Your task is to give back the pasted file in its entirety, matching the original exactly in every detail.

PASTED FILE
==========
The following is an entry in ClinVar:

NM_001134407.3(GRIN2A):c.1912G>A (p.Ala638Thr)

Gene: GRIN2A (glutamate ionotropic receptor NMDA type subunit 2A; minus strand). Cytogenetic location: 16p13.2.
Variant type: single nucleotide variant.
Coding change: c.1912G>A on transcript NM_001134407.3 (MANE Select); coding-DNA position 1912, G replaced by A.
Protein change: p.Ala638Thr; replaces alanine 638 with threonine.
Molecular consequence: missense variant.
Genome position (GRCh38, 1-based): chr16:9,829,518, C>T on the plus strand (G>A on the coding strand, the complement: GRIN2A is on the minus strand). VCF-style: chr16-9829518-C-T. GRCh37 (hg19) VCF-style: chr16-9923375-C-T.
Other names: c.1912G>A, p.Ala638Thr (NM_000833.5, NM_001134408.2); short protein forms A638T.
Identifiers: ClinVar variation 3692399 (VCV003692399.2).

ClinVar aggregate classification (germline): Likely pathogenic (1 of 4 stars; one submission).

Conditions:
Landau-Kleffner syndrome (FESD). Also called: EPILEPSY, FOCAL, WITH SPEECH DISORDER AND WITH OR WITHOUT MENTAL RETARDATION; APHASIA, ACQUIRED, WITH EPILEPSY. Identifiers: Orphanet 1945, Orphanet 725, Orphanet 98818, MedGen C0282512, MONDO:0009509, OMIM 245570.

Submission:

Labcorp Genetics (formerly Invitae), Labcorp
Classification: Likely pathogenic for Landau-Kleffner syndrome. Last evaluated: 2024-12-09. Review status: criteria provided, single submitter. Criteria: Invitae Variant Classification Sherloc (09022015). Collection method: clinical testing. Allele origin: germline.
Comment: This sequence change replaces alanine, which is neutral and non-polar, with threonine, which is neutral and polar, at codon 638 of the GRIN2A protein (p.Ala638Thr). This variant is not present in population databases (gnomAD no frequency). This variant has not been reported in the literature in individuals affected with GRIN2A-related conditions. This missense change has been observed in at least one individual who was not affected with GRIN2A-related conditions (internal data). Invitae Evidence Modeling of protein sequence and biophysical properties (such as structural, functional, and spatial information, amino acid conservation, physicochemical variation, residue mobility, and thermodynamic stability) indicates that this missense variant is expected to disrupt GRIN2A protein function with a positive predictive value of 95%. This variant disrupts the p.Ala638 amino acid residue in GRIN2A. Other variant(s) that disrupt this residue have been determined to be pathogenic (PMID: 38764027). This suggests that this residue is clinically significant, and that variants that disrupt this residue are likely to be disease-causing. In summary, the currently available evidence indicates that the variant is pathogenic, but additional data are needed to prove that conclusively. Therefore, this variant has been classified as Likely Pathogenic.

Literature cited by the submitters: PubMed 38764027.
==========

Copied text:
The following is an entry in ClinVar:

NM_001134407.3(GRIN2A):c.1912G>A (p.Ala638Thr)

Gene: GRIN2A (glutamate ionotropic receptor NMDA type subunit 2A; minus strand). Cytogenetic location: 16p13.2.
Variant type: single nucleotide variant.
Coding change: c.1912G>A on transcript NM_001134407.3 (MANE Select); coding-DNA position 1912, G replaced by A.
Protein change: p.Ala638Thr; replaces alanine 638 with threonine.
Molecular consequence: missense variant.
Genome position (GRCh38, 1-based): chr16:9,829,518, C>T on the plus strand (G>A on the coding strand, the complement: GRIN2A is on the minus strand). VCF-style: chr16-9829518-C-T. GRCh37 (hg19) VCF-style: chr16-9923375-C-T.
Other names: c.1912G>A, p.Ala638Thr (NM_000833.5, NM_001134408.2); short protein forms A638T.
Identifiers: ClinVar variation 3692399 (VCV003692399.2).

ClinVar aggregate classification (germline): Likely pathogenic (1 of 4 stars; one submission).

Conditions:
Landau-Kleffner syndrome (FESD). Also called: EPILEPSY, FOCAL, WITH SPEECH DISORDER AND WITH OR WITHOUT MENTAL RETARDATION; APHASIA, ACQUIRED, WITH EPILEPSY. Identifiers: Orphanet 1945, Orphanet 725, Orphanet 98818, MedGen C0282512, MONDO:0009509, OMIM 245570.

Submission:

Labcorp Genetics (formerly Invitae), Labcorp
Classification: Likely pathogenic for Landau-Kleffner syndrome. Last evaluated: 2024-12-09. Review status: criteria provided, single submitter. Criteria: Invitae Variant Classification Sherloc (09022015). Collection method: clinical testing. Allele origin: germline.
Comment: This sequence change replaces alanine, which is neutral and non-polar, with threonine, which is neutral and polar, at codon 638 of the GRIN2A protein (p.Ala638Thr). This variant is not present in population databases (gnomAD no frequency). This variant has not been reported in the literature in individuals affected with GRIN2A-related conditions. This missense change has been observed in at least one individual who was not affected with GRIN2A-related conditions (internal data). Invitae Evidence Modeling of protein sequence and biophysical properties (such as structural, functional, and spatial information, amino acid conservation, physicochemical variation, residue mobility, and thermodynamic stability) indicates that this missense variant is expected to disrupt GRIN2A protein function with a positive predictive value of 95%. This variant disrupts the p.Ala638 amino acid residue in GRIN2A. Other variant(s) that disrupt this residue have been determined to be pathogenic (PMID: 38764027). This suggests that this residue is clinically significant, and that variants that disrupt this residue are likely to be disease-causing. In summary, the currently available evidence indicates that the variant is pathogenic, but additional data are needed to prove that conclusively. Therefore, this variant has been classified as Likely Pathogenic.

Literature cited by the submitters: PubMed 38764027.